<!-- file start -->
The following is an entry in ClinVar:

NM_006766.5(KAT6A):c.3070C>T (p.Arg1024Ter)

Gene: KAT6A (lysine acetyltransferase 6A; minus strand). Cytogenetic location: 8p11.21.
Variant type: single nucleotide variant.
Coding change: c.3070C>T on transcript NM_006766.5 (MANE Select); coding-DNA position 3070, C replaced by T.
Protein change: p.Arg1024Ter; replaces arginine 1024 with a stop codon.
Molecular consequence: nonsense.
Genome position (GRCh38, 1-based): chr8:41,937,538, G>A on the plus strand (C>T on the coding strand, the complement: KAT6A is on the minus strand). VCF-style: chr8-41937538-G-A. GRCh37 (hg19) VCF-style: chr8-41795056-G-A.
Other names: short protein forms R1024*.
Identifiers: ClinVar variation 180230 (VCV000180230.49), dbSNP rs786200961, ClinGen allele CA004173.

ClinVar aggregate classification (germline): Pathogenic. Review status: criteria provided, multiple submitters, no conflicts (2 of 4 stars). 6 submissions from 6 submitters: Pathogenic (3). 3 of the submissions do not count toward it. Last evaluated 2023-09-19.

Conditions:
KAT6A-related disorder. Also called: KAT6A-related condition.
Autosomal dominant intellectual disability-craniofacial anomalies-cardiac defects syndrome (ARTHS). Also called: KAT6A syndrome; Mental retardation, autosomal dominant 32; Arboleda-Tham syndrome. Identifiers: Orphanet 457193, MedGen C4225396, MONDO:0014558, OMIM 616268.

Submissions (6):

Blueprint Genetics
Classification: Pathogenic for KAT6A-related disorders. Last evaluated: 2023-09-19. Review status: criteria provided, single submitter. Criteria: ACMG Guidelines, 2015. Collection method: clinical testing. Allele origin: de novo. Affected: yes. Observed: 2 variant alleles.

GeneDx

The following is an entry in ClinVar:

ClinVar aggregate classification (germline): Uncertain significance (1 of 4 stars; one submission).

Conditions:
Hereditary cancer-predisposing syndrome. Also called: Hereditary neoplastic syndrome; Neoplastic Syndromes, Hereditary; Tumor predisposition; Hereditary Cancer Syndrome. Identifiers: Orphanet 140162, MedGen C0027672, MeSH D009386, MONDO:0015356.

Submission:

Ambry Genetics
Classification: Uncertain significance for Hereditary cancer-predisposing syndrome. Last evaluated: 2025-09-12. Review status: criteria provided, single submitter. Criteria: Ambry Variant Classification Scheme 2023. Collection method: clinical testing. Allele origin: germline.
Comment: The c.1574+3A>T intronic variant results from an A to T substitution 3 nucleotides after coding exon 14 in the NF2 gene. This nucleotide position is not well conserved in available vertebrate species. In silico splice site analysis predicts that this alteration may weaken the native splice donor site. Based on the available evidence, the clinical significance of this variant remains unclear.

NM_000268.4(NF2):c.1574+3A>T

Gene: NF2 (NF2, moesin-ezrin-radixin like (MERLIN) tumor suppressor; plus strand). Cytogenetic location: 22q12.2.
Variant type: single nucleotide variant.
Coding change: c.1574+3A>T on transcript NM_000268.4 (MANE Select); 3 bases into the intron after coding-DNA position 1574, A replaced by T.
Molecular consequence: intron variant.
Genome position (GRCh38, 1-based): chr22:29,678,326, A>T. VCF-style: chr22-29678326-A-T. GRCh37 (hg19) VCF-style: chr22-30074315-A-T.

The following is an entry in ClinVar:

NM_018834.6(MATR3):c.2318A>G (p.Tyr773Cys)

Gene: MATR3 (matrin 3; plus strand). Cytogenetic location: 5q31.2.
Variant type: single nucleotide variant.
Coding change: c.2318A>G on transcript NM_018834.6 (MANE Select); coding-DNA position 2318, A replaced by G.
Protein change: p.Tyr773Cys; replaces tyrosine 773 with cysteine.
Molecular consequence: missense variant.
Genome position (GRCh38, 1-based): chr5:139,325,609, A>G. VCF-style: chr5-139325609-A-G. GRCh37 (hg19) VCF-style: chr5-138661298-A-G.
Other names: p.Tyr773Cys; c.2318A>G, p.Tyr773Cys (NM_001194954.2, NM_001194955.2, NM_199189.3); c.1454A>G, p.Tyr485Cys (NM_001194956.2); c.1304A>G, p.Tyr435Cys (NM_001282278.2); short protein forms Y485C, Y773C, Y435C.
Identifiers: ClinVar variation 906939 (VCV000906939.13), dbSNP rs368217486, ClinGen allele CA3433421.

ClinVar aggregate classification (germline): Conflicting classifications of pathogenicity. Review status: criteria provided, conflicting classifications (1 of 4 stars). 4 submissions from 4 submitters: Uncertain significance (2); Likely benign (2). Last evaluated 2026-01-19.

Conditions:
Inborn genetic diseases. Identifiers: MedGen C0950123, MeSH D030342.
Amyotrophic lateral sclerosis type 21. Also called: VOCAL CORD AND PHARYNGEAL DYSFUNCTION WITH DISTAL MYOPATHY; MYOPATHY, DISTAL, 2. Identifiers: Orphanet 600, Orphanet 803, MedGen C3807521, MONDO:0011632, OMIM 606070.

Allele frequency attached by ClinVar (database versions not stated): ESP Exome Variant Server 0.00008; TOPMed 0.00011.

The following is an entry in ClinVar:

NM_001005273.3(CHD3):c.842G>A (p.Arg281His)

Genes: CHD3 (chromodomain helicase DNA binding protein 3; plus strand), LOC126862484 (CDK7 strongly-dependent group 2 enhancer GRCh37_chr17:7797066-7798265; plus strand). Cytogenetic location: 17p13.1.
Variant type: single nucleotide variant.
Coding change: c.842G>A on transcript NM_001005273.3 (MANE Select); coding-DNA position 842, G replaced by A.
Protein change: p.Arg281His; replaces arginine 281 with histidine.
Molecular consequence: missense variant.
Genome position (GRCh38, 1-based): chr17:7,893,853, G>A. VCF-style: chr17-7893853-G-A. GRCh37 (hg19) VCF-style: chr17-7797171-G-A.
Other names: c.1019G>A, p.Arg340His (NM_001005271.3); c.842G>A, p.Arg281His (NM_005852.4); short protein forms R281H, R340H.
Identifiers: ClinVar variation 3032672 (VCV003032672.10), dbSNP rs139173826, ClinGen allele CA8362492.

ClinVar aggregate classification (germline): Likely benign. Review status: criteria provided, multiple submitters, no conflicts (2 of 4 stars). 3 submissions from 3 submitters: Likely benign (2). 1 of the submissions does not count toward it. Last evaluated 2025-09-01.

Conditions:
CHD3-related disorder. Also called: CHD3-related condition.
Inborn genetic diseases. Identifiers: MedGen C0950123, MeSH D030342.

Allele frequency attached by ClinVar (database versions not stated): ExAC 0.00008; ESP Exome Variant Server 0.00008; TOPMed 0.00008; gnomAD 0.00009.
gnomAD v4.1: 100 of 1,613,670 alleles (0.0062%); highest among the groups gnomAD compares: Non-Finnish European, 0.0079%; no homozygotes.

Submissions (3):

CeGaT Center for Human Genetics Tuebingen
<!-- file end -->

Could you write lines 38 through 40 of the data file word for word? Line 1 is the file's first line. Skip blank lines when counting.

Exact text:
Protein change: p.Tyr773Cys; replaces tyrosine 773 with cysteine.
Molecular consequence: missense variant.
Genome position (GRCh38, 1-based): chr5:139,325,609, A>G. VCF-style: chr5-139325609-A-G. GRCh37 (hg19) VCF-style: chr5-138661298-A-G.